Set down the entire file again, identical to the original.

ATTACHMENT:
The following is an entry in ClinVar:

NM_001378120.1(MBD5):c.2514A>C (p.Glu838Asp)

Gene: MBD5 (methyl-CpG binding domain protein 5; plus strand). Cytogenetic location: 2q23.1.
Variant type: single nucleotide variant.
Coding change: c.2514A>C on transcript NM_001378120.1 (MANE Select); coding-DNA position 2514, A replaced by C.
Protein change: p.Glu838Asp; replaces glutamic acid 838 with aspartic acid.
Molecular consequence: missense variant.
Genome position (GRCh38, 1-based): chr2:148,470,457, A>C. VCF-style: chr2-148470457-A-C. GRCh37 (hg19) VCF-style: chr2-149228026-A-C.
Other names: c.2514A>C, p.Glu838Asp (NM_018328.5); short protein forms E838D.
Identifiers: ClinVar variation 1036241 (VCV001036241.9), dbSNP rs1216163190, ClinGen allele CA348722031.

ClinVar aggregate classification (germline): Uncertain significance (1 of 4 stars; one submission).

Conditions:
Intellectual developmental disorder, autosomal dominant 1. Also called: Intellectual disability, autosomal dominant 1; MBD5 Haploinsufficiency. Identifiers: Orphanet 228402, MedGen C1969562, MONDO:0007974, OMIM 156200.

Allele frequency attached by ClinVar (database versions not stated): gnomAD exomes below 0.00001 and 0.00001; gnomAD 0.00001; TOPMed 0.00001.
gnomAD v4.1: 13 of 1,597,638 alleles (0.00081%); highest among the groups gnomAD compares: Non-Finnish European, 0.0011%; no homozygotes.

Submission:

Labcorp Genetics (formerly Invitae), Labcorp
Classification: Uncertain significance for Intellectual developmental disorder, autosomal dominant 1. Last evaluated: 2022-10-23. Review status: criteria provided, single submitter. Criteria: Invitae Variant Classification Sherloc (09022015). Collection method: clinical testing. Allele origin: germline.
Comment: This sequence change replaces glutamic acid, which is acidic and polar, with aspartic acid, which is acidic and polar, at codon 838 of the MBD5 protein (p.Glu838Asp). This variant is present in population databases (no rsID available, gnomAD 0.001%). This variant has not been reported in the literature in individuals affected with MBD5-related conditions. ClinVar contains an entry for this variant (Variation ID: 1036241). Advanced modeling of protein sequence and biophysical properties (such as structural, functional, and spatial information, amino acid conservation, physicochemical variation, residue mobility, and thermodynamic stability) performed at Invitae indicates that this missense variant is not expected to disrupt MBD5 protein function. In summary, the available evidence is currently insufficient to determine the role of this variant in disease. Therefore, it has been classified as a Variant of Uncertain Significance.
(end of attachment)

The following is an entry in ClinVar:

NM_001378120.1(MBD5):c.2514A>C (p.Glu838Asp)

Gene: MBD5 (methyl-CpG binding domain protein 5; plus strand). Cytogenetic location: 2q23.1.
Variant type: single nucleotide variant.
Coding change: c.2514A>C on transcript NM_001378120.1 (MANE Select); coding-DNA position 2514, A replaced by C.
Protein change: p.Glu838Asp; replaces glutamic acid 838 with aspartic acid.
Molecular consequence: missense variant.
Genome position (GRCh38, 1-based): chr2:148,470,457, A>C. VCF-style: chr2-148470457-A-C. GRCh37 (hg19) VCF-style: chr2-149228026-A-C.
Other names: c.2514A>C, p.Glu838Asp (NM_018328.5); short protein forms E838D.
Identifiers: ClinVar variation 1036241 (VCV001036241.9), dbSNP rs1216163190, ClinGen allele CA348722031.

ClinVar aggregate classification (germline): Uncertain significance (1 of 4 stars; one submission).

Conditions:
Intellectual developmental disorder, autosomal dominant 1. Also called: Intellectual disability, autosomal dominant 1; MBD5 Haploinsufficiency. Identifiers: Orphanet 228402, MedGen C1969562, MONDO:0007974, OMIM 156200.

Allele frequency attached by ClinVar (database versions not stated): gnomAD exomes below 0.00001 and 0.00001; gnomAD 0.00001; TOPMed 0.00001.
gnomAD v4.1: 13 of 1,597,638 alleles (0.00081%); highest among the groups gnomAD compares: Non-Finnish European, 0.0011%; no homozygotes.

Submission:

Labcorp Genetics (formerly Invitae), Labcorp
Classification: Uncertain significance for Intellectual developmental disorder, autosomal dominant 1. Last evaluated: 2022-10-23. Review status: criteria provided, single submitter. Criteria: Invitae Variant Classification Sherloc (09022015). Collection method: clinical testing. Allele origin: germline.
Comment: This sequence change replaces glutamic acid, which is acidic and polar, with aspartic acid, which is acidic and polar, at codon 838 of the MBD5 protein (p.Glu838Asp). This variant is present in population databases (no rsID available, gnomAD 0.001%). This variant has not been reported in the literature in individuals affected with MBD5-related conditions. ClinVar contains an entry for this variant (Variation ID: 1036241). Advanced modeling of protein sequence and biophysical properties (such as structural, functional, and spatial information, amino acid conservation, physicochemical variation, residue mobility, and thermodynamic stability) performed at Invitae indicates that this missense variant is not expected to disrupt MBD5 protein function. In summary, the available evidence is currently insufficient to determine the role of this variant in disease. Therefore, it has been classified as a Variant of Uncertain Significance.